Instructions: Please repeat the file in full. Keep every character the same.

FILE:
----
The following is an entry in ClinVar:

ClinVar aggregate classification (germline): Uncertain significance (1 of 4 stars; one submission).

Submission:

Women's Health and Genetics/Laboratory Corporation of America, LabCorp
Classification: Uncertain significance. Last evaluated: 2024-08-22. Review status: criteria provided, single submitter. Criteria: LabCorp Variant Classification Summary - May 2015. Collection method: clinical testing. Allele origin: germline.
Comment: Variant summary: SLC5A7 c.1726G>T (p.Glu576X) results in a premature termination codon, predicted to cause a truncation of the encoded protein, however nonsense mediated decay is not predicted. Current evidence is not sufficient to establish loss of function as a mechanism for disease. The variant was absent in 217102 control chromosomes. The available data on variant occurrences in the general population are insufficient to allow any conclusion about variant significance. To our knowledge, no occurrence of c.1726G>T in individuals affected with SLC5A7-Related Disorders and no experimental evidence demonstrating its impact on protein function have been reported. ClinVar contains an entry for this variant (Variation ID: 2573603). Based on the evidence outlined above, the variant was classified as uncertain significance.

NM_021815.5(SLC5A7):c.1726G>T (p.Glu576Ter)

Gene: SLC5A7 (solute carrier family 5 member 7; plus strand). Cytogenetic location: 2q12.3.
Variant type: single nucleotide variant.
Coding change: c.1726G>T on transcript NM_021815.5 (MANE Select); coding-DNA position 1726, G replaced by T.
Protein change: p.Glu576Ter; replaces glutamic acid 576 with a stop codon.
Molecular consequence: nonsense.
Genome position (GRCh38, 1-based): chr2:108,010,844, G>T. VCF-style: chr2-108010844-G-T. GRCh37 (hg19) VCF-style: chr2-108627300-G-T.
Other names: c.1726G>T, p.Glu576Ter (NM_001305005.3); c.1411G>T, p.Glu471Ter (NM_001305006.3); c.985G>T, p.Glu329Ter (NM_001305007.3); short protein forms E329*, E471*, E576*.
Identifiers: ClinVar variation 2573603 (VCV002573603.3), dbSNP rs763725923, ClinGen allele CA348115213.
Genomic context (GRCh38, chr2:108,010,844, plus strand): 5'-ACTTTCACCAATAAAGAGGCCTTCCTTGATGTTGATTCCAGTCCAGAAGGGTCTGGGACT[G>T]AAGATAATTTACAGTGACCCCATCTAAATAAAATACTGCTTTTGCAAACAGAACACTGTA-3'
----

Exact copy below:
The following is an entry in ClinVar:

ClinVar aggregate classification (germline): Uncertain significance (1 of 4 stars; one submission).

Submission:

Women's Health and Genetics/Laboratory Corporation of America, LabCorp
Classification: Uncertain significance. Last evaluated: 2024-08-22. Review status: criteria provided, single submitter. Criteria: LabCorp Variant Classification Summary - May 2015. Collection method: clinical testing. Allele origin: germline.
Comment: Variant summary: SLC5A7 c.1726G>T (p.Glu576X) results in a premature termination codon, predicted to cause a truncation of the encoded protein, however nonsense mediated decay is not predicted. Current evidence is not sufficient to establish loss of function as a mechanism for disease. The variant was absent in 217102 control chromosomes. The available data on variant occurrences in the general population are insufficient to allow any conclusion about variant significance. To our knowledge, no occurrence of c.1726G>T in individuals affected with SLC5A7-Related Disorders and no experimental evidence demonstrating its impact on protein function have been reported. ClinVar contains an entry for this variant (Variation ID: 2573603). Based on the evidence outlined above, the variant was classified as uncertain significance.

NM_021815.5(SLC5A7):c.1726G>T (p.Glu576Ter)

Gene: SLC5A7 (solute carrier family 5 member 7; plus strand). Cytogenetic location: 2q12.3.
Variant type: single nucleotide variant.
Coding change: c.1726G>T on transcript NM_021815.5 (MANE Select); coding-DNA position 1726, G replaced by T.
Protein change: p.Glu576Ter; replaces glutamic acid 576 with a stop codon.
Molecular consequence: nonsense.
Genome position (GRCh38, 1-based): chr2:108,010,844, G>T. VCF-style: chr2-108010844-G-T. GRCh37 (hg19) VCF-style: chr2-108627300-G-T.
Other names: c.1726G>T, p.Glu576Ter (NM_001305005.3); c.1411G>T, p.Glu471Ter (NM_001305006.3); c.985G>T, p.Glu329Ter (NM_001305007.3); short protein forms E329*, E471*, E576*.
Identifiers: ClinVar variation 2573603 (VCV002573603.3), dbSNP rs763725923, ClinGen allele CA348115213.
Genomic context (GRCh38, chr2:108,010,844, plus strand): 5'-ACTTTCACCAATAAAGAGGCCTTCCTTGATGTTGATTCCAGTCCAGAAGGGTCTGGGACT[G>T]AAGATAATTTACAGTGACCCCATCTAAATAAAATACTGCTTTTGCAAACAGAACACTGTA-3'